1. Zoe M. McCarthy talks about giving your characters a devastating choice. Either one will forever alter their lives.
2. Are you considering writing historical novels, but the research aspect is stopping you? Carrie Turansky guest posts at Seriously Write and gives her best tips on how to immerse yourself in another time period.
3. In February, Billy Graham, went on to his eternal reward. His life and ministry were characterized by integrity. The word, "scandal," never appeared in relation to either. Breaking Christian News reported on the principles he and his team lived by. They would be excellent guidelines for any minister/ministry.
4. Lynn J. Simpson posts her thoughts on "an army of trust." She uses II Timothy 1:7 as her main text.
5. My family and I are big fans of Italian cuisine. When I first tasted bruschetta, I knew I wanted to make this at home. Here's a great recipe from Rachael Ray complete with video. Have you ever made bruschetta? How does this recipe compare with yours? What ingredients/tips would you add to this one?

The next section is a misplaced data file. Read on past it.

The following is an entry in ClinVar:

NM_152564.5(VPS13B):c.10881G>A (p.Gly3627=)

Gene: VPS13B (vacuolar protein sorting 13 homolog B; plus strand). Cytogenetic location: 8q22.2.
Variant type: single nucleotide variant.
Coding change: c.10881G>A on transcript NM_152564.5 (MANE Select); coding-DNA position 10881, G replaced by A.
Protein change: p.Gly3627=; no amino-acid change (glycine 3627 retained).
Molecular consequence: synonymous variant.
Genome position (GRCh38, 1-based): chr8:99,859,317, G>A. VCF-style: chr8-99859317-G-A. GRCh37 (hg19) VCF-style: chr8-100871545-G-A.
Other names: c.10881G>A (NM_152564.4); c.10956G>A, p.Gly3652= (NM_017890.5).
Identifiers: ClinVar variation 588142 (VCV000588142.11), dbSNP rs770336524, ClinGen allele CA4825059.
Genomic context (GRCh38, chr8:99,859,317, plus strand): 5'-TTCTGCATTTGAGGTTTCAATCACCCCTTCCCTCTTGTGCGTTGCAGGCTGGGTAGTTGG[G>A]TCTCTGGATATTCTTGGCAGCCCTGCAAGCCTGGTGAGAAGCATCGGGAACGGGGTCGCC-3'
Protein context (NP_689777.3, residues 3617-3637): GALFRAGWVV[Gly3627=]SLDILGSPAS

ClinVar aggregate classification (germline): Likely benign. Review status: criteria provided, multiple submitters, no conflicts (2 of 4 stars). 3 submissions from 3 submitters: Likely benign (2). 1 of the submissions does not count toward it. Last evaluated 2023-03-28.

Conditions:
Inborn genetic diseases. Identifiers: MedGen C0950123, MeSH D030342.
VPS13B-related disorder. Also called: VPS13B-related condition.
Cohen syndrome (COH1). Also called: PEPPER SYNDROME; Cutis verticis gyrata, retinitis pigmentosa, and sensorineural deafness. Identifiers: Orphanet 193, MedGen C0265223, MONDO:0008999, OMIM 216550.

Writers: Can you think of a devastating choice you might give your main character? Please share.
Readers: Do you prefer books that get characters into major trouble without much of a break or do you like one main conflict? Please share your thoughts.
Photo Credit: Svilen Milev
I have an onion and garlic intolerance so brushetta is out for me! But it often looks so good! I'm looking forward to diving into the article on research! I like when there is prominent external conflict in stories. It keeps the story active and a page-turner for me. Although, too much can also be a turn-off. The character needs a break from time to time. One very popular series I read ended with way too many of the characters dying! That led me to be dislike the book, believing the author went to far. Thanks for sharing a link to my place here too!
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